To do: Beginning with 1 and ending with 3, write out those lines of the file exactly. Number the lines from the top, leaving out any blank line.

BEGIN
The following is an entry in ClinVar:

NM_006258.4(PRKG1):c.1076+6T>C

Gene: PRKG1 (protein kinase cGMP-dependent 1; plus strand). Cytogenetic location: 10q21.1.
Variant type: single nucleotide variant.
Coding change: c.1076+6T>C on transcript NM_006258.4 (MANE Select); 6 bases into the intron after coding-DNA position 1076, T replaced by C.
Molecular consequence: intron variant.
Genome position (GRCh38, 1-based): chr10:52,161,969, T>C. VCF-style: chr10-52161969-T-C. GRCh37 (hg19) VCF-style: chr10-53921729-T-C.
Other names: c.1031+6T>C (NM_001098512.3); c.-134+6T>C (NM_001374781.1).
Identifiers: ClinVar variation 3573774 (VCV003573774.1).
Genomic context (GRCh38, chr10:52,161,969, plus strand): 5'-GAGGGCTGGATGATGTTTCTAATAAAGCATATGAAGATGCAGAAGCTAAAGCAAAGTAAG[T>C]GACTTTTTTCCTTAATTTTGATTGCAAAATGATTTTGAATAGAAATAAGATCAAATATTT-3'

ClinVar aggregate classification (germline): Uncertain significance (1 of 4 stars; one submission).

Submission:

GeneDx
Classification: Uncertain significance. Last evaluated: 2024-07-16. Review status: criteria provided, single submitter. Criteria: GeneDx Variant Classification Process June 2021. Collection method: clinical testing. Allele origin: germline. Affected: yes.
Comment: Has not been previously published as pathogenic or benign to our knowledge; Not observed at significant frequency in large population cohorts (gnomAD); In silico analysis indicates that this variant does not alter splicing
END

The following is an entry in ClinVar:

NM_006258.4(PRKG1):c.1076+6T>C

Gene: PRKG1 (protein kinase cGMP-dependent 1; plus strand). Cytogenetic location: 10q21.1.